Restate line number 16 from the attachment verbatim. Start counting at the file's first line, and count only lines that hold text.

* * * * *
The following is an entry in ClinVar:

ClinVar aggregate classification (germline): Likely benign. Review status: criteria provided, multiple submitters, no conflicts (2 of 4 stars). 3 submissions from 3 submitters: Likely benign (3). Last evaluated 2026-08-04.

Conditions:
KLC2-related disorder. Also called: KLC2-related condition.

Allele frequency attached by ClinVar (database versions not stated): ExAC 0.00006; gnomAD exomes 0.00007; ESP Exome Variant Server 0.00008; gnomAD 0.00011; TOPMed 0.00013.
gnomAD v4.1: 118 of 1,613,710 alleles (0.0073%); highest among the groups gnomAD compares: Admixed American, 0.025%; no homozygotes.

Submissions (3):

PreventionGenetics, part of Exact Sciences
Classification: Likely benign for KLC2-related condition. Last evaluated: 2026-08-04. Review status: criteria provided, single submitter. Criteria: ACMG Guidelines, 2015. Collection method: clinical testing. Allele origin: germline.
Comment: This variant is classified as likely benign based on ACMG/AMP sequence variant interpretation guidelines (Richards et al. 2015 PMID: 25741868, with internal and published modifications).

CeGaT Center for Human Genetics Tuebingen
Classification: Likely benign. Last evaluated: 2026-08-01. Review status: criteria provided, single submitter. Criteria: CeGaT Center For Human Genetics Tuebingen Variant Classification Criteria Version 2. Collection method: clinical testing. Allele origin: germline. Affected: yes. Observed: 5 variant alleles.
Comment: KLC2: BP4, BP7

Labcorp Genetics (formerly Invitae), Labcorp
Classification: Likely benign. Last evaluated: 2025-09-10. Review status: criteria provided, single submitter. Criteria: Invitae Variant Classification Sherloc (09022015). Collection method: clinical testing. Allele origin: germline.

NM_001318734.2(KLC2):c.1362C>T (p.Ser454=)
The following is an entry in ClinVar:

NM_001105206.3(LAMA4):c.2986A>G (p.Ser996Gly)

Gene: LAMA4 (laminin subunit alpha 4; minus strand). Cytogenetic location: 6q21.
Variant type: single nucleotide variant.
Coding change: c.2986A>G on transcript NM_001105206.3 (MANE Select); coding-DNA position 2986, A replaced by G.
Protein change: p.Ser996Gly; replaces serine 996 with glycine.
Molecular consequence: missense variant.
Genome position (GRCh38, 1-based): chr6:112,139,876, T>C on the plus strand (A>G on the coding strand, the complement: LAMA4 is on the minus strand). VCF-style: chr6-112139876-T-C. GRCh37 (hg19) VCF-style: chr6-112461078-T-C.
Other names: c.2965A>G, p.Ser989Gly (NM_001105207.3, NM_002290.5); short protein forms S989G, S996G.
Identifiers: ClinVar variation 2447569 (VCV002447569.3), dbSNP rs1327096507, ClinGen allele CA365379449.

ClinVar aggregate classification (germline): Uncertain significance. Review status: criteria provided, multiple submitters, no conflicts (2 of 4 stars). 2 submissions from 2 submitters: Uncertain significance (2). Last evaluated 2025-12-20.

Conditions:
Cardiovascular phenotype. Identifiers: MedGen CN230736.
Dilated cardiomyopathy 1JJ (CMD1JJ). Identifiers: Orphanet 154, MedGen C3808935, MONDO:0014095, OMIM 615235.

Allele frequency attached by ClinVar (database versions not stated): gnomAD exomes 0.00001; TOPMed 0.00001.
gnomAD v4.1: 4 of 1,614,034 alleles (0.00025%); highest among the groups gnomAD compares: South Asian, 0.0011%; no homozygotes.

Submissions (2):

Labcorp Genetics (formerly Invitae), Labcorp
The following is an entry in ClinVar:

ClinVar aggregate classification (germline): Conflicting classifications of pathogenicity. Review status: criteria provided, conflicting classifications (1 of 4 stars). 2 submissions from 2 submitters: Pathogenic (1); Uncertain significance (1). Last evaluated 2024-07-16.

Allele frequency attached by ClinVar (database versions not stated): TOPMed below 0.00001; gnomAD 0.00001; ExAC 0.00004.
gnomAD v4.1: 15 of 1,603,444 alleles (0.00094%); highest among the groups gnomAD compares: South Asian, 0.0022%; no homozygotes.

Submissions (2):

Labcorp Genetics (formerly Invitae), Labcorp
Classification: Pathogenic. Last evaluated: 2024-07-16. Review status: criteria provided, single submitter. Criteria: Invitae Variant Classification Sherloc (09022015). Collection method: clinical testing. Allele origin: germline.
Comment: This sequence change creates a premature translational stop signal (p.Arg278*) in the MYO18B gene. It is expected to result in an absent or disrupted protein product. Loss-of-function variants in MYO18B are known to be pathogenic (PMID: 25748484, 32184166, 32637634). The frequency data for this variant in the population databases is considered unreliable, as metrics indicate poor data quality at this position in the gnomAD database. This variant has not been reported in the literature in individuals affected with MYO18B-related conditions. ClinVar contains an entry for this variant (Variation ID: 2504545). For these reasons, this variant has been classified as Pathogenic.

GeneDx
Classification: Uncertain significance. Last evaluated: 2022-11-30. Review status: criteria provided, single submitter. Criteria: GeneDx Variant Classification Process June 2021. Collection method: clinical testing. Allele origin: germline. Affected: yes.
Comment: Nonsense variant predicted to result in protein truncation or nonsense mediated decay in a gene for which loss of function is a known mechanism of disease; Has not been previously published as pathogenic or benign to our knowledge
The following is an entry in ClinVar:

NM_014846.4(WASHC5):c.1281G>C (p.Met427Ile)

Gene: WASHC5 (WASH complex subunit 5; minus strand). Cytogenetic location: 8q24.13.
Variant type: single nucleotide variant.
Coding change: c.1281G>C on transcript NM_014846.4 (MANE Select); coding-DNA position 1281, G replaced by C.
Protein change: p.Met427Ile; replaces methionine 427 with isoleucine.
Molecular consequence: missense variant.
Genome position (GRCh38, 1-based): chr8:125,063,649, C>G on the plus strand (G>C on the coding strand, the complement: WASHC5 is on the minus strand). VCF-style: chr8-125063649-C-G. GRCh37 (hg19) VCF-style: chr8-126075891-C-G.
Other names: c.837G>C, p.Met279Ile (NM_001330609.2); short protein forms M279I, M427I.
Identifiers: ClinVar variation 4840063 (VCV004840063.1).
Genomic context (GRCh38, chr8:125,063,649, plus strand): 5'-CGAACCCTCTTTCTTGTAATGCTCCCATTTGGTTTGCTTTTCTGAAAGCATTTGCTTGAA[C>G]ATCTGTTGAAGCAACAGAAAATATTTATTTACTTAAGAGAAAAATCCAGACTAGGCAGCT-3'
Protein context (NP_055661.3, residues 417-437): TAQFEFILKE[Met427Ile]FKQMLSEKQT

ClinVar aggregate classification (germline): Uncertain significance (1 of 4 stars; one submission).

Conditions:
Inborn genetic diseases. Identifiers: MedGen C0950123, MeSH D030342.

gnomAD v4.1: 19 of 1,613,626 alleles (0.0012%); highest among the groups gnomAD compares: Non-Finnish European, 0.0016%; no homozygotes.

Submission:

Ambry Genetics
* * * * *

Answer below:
NM_001318734.2(KLC2):c.1362C>T (p.Ser454=)